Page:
There is an irony here, of Cohn calling out as stupid and foolish those whose vision is a whole lot clearer and whose grasp on reality is a whole lot stronger than what Cohn's appears to be.  There's more than a hint of superiority - misplaced, in my opinion - that is trying to appeal to those who get anxious about what others think of them (if you want to sit at the Cool Kids' table, don't be stupid!").

    I, for one, am mightily tired of this kind of gamesmanship.

    The other irony is that they keep (5.00 / 1) (#33)
    by inclusiveheart on Thu Jul 29, 2010 at 05:23:08 PM EST
    saying that it is the most liberal presidency in decades - could the bar be any lower considering Obama's predecessors?  I would argue that they are measuring against a pretty low bar on the liberal front, particularly if you consider the extreme right nature of the Bush presidency.

    I would also argue that people voted for "real change" not "a little bit above the low bar".

    Parent

    Apathy? He wishes liberals were apathetic (5.00 / 1) (#35)
    by ruffian on Thu Jul 29, 2010 at 05:58:20 PM EST
    Apoplexy is more like it.

    Why call liberals stupid, Mr. Cohn? If you are happy with what has been done so far, go ahead and be happy. Looking at it through the prism of 'at least he's not Bush or McCain or Pailn', I can feel good too for whole minutes at a time.

    Leave us alone, and let us keep agitating for better. But don't call me stupid and expect me to come out and help further your political goals.

    Parent

    "outright opposition" (3.50 / 2) (#6)
    by Capt Howdy on Thu Jul 29, 2010 at 01:50:50 PM EST
    what refreshing honesty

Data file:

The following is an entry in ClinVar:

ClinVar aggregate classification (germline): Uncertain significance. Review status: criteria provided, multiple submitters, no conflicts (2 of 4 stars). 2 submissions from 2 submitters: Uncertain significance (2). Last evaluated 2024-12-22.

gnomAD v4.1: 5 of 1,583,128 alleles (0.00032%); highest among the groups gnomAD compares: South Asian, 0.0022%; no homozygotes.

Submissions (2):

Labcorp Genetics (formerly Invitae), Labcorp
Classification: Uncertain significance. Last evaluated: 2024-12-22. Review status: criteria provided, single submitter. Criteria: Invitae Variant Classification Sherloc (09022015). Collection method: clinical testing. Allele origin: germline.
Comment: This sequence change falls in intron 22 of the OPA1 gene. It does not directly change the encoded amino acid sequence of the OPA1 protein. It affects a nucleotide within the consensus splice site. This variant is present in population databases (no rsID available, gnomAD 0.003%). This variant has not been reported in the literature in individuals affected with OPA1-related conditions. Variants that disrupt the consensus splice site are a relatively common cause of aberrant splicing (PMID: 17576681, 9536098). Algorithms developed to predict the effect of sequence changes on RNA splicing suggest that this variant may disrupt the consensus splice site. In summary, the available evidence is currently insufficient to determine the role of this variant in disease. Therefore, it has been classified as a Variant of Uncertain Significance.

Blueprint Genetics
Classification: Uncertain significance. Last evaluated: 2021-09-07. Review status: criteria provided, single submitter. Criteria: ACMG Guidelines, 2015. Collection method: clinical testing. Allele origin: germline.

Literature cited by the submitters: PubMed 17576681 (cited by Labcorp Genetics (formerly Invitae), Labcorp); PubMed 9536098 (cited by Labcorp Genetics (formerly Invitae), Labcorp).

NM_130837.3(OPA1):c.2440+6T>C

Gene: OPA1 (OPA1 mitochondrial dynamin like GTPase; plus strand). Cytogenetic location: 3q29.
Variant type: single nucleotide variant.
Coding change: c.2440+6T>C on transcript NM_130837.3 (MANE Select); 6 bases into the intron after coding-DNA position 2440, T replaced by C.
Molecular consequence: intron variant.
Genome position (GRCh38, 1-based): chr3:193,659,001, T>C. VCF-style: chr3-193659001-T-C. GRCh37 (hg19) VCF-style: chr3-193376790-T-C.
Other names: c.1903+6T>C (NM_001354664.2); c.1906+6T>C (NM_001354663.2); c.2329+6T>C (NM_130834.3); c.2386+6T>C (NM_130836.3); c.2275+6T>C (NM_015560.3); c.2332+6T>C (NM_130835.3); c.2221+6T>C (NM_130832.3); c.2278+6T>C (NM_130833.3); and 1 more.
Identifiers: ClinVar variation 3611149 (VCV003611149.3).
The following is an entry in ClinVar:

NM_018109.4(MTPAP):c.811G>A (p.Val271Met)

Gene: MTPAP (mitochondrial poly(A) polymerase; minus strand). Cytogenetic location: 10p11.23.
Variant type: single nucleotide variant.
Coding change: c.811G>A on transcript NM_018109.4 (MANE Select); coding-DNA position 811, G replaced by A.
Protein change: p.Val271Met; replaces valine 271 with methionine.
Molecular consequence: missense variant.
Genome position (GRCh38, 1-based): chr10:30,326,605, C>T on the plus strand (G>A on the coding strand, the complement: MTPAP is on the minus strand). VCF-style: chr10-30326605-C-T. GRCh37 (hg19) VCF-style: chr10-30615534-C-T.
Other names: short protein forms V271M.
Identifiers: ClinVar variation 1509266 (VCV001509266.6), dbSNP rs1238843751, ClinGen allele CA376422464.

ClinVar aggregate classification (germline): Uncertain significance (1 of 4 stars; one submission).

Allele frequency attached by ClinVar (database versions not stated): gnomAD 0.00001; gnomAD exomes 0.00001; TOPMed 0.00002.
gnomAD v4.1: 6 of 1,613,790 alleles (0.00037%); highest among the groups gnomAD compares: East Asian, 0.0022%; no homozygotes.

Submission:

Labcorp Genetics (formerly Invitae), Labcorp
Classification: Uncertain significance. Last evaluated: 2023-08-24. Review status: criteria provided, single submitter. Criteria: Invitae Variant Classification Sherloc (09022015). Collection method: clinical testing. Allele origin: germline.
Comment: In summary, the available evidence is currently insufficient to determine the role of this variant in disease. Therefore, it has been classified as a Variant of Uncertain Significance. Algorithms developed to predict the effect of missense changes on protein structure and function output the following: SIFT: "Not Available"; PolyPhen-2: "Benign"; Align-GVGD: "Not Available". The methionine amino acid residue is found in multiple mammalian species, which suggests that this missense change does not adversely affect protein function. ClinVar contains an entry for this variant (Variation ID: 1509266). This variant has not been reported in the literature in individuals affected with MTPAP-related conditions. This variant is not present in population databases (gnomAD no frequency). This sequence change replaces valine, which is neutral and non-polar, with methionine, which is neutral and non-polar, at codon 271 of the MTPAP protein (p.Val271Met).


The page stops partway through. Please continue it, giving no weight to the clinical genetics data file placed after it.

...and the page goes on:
Parent
    I'm honest enough to admit that I have (5.00 / 2) (#12)
    by Anne on Thu Jul 29, 2010 at 02:13:14 PM EST
    no ambivalence about the Democrats' efforts to reform the health system, because it's clear to me that they did no such thing.  They haven't made it more affordable, they haven't made it more accessible, and the delayed implementation of much of it has only given the insurance companies more time to game whatever weak regulations were passed.

    There is nothing liberal about this health-whatever reform, and there are too many people still struggling to get affordable care, to pay still-increasing premiums, to get the coverage they need, for me to put too much stock in the polling you smugly linked to that suggests people are hating the reform effort less.

    The stimulus was too weak.  The emphasis on deficits is misplaced at this time in our economic struggle.  The signals that Social Security and Medicare/Medicaid cuts are coming.  Weak financial reform.  Embarrassingly bad efforts to restructure mortgages.  This is not a symphony of liberalism: there isn't much good in the "other hand" to balance the bad of "on the one hand" - hence, little ambivalence.

    I do pretty much oppose policy and legislation that hurts most the people who have the least, so think of that what you will.  Just don't expect me to buy into Obama-as-liberal-president, please; that's just beyond ridiculous and heading toward barking mad.


    Parent

    like it or not (5.00 / 1) (#18)
    by CST on Thu Jul 29, 2010 at 02:23:48 PM EST
    this "they haven't made it more accessible" is just simply not true.  Tell that to someone with a pre-existing condition.  Or an umemployed 25 year old who can now stay on their parents plan.

    Parent
    Well, how accessible depends a bit (5.00 / 3) (#19)
    by dk on Thu Jul 29, 2010 at 02:27:04 PM EST
    on whether you consider affordability as part of the definition of accessibility.

    Parent
    for someone (4.00 / 3) (#20)
    by CST on Thu Jul 29, 2010 at 02:30:43 PM EST
    who can get no insurance, some insurance is more accessable.

    Or if you don't like that reasoning we can talk about the large expansion of Medicaid.